No sooner had the Libyan uprising begun – following the collapse of the Tunisian and Egyptian regimes – with the rebel stronghold Benghazi and other cities in eastern Libya rising up against the Tripoli regime than Colonel Gaddafi ordered the bombardment and brutal suppression of his own people, with the regime utilizing military aircraft, missiles, and even tanks, in an unprecedented and brutal crackdown. France and Qatar moved quickly to break the stalemate on the ground, announcing that the Gaddafi regime had lost its legitimacy. International parties also began to communicate with the Libyan rebels, whose ranks were swelled by former Libyan governmental figures that had defected from the Gaddafi regime. This brutal regime is today drawing its last breath, without anybody exhibiting any sympathy for Colonel Gaddafi.
Today, another brutal Arab regime is carrying out a similarly violent and vicious crackdown against its own unarmed people. The Syrian regime has been systemically suppressing and killing unarmed and peaceful protesters ever since the outbreak of the Syrian uprising approximately 4 months ago. The more the regime brutalizes its own people, the angrier and indeed stronger these protesters become. More than 2,000 innocent civilians have been killed so far in Syria, whilst around 20,000 citizens have been arrested. Reports also indicate that around 18,000 Syrian citizens have been injured in the fighting, whilst 19,000 Syrians have fled the country, seeking refuge in Jordan, Turkey, Lebanon and Iraq. Today, the al-Assad regime is carrying out a brutal and organized crackdown against the cities that have fallen out of government control, such as Homs, Hama Jisr al-Shughur, Talkalakh, and Zabadani. Military tanks and helicopters are isolating rebel neighbourhoods, shelling suspected buildings, and detaining thousands in schools, hospitals, and sports fields, particularly as the number of Syrians – from all walks of life – taking part in the anti-governmental demonstrations is on the rise.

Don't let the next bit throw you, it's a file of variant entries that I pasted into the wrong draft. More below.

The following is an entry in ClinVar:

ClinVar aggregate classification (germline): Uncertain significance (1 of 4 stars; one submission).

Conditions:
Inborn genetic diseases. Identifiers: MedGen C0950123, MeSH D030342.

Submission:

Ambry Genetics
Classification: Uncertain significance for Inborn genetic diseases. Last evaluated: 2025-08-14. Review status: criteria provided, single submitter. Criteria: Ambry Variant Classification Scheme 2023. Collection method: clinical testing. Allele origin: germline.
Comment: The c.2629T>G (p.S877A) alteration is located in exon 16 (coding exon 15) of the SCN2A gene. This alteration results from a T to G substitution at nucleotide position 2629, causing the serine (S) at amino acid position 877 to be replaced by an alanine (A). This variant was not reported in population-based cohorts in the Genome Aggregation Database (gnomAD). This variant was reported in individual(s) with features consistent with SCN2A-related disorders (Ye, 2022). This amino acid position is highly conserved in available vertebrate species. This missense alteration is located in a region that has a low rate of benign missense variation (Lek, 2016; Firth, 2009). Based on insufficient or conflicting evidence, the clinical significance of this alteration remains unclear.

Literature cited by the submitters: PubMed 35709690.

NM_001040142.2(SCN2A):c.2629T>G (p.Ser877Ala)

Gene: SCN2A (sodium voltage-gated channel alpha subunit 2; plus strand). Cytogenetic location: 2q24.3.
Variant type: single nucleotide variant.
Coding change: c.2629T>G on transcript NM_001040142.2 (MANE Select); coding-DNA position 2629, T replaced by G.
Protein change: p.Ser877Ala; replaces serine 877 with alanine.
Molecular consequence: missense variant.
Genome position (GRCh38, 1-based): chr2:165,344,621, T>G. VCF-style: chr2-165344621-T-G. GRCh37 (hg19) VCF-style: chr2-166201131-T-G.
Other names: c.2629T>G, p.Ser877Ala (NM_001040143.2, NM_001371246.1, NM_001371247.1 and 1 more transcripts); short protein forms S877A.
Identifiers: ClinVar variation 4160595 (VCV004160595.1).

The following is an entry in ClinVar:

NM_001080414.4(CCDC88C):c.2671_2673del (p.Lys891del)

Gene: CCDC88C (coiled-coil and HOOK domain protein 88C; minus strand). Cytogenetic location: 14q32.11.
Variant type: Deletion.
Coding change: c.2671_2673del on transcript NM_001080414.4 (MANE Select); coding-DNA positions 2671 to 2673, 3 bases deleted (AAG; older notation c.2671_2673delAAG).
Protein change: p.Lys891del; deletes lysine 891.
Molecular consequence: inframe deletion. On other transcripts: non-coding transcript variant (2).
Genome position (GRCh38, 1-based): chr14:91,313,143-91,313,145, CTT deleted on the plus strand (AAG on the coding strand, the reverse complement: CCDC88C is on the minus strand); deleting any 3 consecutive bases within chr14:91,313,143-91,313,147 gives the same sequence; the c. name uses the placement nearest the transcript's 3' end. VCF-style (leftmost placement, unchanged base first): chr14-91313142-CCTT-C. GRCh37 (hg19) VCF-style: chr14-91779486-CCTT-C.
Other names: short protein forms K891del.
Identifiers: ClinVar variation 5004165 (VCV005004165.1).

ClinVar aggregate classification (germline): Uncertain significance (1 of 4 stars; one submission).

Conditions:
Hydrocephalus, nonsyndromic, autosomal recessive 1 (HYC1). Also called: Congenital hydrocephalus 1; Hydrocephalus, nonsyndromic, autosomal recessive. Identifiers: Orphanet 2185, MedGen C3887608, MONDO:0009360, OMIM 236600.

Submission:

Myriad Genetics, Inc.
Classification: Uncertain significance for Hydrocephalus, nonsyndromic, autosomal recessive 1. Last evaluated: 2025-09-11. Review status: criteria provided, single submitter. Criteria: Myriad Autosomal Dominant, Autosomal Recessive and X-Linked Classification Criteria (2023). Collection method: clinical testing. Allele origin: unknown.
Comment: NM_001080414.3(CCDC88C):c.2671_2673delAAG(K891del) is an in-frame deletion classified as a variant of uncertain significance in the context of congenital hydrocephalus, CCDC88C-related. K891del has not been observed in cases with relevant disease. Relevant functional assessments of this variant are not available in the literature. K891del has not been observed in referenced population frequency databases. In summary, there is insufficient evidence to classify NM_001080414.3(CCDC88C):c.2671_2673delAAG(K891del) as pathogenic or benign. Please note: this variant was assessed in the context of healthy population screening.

Now the Syrian regime is arming some pro-regime sectarian elements for the sake of “self-defence.” The objective of this is to incite sectarianism within the ranks of the Syrian revolutionaries, whose demands are clear and plain; namely the overthrowing of the brutal regime which has significantly harmed Syria over the past 4 decades. However what is truly astonishing is the disgraceful international and Arab silence with regards to the heinous crimes committed by the al-Assad regime. We can also see Iran’s “pro-resistance” regime providing significant financial aid to its Syrian counterpart, in order to allow it to confront the internal “sedition.” The reason that Tehran is doing this is common knowledge, namely because Syria represents a “balancing force” for Iran’s political ambitions in the region. If the Damascus regime should collapse, then this would also signify the end for Tehran’s expansionist dreams.